Selling your business to family is similar to selling to a third party, but typically, it’s a more simplified process that happens over time. I actually don’t recommend a long, drawn-out process. Please understand that your family member(s) buying the business have lives and dreams, too. If you’re going to sell the business, make a plan and stick to it. I’ve seen children leave the business because mom and dad made promise after promise to sell the business and step away from management, but it never came to fruition.
So get serious! Have a plan and a timeline agreed upon in writing. Maybe it’s five years, 10 or 15, but be clear about what you want and all your expectations. Respect your family member enough to treat them like a third-party buyer. That means providing them with the preparation you’d afford any other buyer.
Many family business consultants have summarized a successful family business transfer as the Three T’s: Training, transaction and transition.
TRAINING YOUR SUCCESSOR
Hopefully it’s obvious who has the skills, personality and temperament to step up and run the business. However, this doesn’t mean they’re automatically ready for the job or could handle it in the near future. This business is something you’ve built from the ground up, and you need to make sure you’ve chosen the right person. Make sure the person you’re passing it down to is not only ready and interested but also competent. This is where training comes into the equation, something that could take years
Document the training plan and set benchmarks for achievement and a date for when official ownership transfer documentation will be signed and put into motion. The family member needs to certainly earn the right to buy the business, but they also don’t want to feel the carpet may be pulled out from under them or the training process continues to be an endless process of jumping through hoops and no official paperwork is ever signed.
Family transactions tend to be a little more relaxed on the topics of the nondisclosure agreement, valuation and negotiation. This is understandable, but it can also lead to other corners being cut in the documentation process as well. A family should do their best to keep the transaction process professional.
Involve a lawyer in the process and maybe even a legitimate business appraiser to provide an outside voice as to the true value of the business. In almost every situation, it’s typical that the owner thinks the business is worth far more than it really is, and they believe the family member should simply be grateful they’re getting the business – even though they expect them to pay for every red cent. This can require the family to have an intervention or reality check with the owner as to the real value of the business. Thus, an appraiser can be a good idea even in a family transfer.
However, the reason the valuation tends to not be as critical is that it’s something you typically back into in a family sale. For example, it’s not the value of the business that matters; it’s how much Mom and Dad need to retire on. Thus, once you find the monthly income needed to support the seller, you can work backwards to arrive at a price. Sometimes, the price ends up being under market value; other times, it’s a price that a third party would never pay in exchange for the business.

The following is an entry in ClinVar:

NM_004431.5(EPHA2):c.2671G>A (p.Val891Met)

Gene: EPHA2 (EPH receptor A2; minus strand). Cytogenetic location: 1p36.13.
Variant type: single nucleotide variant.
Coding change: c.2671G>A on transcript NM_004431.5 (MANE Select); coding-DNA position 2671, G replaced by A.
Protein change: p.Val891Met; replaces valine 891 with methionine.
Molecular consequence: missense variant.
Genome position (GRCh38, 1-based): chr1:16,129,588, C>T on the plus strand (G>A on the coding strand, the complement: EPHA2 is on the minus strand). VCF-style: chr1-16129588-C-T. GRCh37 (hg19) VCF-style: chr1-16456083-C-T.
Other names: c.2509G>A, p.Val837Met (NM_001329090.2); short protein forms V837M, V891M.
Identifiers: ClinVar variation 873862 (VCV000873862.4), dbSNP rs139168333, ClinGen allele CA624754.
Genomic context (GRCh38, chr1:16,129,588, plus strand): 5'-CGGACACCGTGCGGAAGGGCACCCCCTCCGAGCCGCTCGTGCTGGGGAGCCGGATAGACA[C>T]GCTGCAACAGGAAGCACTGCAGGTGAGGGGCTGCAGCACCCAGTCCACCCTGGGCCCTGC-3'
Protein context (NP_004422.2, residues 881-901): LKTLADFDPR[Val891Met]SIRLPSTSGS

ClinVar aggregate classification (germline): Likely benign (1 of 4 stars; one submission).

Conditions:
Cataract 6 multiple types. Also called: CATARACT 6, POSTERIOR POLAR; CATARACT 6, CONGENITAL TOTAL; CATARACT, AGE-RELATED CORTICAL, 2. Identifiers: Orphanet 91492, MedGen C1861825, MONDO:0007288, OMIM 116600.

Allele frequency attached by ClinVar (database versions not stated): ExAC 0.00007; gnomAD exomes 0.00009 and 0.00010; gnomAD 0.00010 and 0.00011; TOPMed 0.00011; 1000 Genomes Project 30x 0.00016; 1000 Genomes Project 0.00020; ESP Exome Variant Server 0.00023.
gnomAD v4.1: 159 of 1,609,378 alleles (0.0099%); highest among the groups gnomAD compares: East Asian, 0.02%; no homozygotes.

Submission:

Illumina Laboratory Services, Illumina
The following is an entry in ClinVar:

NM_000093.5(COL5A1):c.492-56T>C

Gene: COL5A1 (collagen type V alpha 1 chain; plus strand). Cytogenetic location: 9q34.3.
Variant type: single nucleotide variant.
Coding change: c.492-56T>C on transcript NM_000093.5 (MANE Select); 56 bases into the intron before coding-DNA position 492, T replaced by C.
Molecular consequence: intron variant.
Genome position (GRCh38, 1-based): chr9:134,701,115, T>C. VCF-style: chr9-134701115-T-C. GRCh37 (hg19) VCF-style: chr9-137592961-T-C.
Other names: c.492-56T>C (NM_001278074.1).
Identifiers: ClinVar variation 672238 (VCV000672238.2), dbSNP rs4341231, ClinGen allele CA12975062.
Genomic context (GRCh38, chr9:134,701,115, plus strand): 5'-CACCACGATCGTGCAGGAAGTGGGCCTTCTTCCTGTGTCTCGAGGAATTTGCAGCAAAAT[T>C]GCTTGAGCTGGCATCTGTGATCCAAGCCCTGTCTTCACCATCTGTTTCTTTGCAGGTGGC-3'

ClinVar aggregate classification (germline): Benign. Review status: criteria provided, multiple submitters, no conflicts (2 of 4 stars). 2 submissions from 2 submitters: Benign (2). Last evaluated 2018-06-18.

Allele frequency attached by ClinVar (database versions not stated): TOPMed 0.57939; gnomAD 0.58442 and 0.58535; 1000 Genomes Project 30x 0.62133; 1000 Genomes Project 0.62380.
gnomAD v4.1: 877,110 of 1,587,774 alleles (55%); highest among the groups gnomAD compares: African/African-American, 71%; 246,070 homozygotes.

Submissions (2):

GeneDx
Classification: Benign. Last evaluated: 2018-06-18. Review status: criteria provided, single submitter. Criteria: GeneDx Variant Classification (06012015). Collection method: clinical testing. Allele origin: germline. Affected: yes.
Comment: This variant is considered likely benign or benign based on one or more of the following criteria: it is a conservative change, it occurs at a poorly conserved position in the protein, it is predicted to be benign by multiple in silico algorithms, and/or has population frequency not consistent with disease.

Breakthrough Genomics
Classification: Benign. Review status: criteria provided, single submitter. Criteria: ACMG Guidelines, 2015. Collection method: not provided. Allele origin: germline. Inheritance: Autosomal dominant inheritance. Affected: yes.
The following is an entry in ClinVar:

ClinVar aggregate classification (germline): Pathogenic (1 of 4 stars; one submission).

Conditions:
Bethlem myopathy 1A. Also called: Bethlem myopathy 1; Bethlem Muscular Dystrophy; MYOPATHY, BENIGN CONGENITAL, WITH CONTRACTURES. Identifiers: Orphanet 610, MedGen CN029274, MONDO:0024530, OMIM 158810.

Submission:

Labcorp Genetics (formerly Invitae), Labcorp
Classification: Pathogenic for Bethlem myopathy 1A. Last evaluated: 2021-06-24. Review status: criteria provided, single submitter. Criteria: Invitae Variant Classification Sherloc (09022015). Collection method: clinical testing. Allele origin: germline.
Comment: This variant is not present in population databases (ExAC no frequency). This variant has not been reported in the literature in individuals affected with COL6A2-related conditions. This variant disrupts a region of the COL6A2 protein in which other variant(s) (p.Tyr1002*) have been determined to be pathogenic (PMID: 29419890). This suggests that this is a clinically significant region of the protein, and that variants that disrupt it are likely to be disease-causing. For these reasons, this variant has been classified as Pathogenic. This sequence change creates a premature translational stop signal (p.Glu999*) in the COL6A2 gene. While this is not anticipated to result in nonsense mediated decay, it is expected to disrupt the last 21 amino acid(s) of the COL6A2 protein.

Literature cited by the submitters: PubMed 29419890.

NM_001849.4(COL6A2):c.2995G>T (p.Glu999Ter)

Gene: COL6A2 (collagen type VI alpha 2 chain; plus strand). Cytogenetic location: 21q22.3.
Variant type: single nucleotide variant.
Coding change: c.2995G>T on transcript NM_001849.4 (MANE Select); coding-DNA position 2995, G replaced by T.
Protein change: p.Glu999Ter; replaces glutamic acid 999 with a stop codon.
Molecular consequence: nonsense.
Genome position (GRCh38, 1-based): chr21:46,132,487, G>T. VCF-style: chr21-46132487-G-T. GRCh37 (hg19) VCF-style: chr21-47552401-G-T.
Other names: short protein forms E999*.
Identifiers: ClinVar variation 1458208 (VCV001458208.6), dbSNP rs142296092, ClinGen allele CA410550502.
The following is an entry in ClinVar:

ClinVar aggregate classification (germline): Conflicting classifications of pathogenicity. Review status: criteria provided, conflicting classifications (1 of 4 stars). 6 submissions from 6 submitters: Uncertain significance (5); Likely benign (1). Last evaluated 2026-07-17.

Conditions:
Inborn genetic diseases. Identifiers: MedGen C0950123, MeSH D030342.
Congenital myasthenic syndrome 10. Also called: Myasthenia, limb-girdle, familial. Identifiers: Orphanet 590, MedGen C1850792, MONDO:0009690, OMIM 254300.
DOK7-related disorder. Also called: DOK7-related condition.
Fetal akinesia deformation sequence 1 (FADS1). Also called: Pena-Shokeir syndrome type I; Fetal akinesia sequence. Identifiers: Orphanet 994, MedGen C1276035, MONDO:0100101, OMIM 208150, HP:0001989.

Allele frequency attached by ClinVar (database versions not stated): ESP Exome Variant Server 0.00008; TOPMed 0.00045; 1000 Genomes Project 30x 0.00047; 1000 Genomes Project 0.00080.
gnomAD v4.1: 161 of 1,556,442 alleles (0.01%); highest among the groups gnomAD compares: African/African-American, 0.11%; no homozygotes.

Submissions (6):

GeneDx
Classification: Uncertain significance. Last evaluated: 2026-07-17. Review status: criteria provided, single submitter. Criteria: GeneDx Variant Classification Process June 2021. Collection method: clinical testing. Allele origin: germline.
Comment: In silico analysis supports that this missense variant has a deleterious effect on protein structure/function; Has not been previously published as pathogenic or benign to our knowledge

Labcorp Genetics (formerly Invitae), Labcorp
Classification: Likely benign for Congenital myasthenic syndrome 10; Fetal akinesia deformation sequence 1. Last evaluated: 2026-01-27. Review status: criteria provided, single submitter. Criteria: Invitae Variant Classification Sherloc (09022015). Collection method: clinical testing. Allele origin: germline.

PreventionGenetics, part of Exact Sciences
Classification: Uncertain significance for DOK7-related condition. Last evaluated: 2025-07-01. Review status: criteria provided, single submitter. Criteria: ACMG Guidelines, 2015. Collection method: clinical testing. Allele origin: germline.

Bottom line: The goal is that the buying family member can carry on the business, and in turn, Mom and Dad get a payment every month for life. Again, this can sometimes be unrealistic, but other times, it’s a good fit. It really comes down to the numbers and lots of conversations around the kitchen table.
If you as the seller want to stay involved in the business, that’s great. But, if it’s not handled very carefully and the relationship isn’t clearly defined, it can end up in a case of the seller stepping on the toes of the buying family member.
Typically, I encourage the seller to just do their new job, keep their head down and don’t stick their nose into everything. You’re getting paid under a purchase contract and may have a consulting or employment contract – but only for a specific job. Now, I know this is difficult to do, but stick to your assignment and stay out of the way.
The family member taking over the business may have a new vision or direction and as long as it doesn’t risk profits or your Note, then give them the latitude they deserve and paid for. Something I recommend strongly is having the prior owner (oftentimes Mom and Dad) serve on the board of directors or board of advisors.
This isn’t just a figurehead position. During the training phase, there should have been a focus on regular meetings and trainings to help the upcoming family member take over the reins properly. Oftentimes, when the baton is handed over, a whole new set of problems occurs and usually with unexpected challenges. More than ever, those regular board meetings help in the transition.
It’s certainly common to also have the prior owner work with specific customers that could leave if the owner completely disappears. I really believe that setting up meetings and experiences for the new owner to meet key customers is critical. For example, golf outings are a classic example where the “old boys” bring the new owner into their fold through relationship building – an important part of the transition.
This also goes for vendor relationships. Sometimes, the business has been given great pricing by vendors, deals on delivery or accounts payable terms, and the new owner needs to strengthen these bonds through the help of the seller. Plan for this, and expect these types of meetings and activities.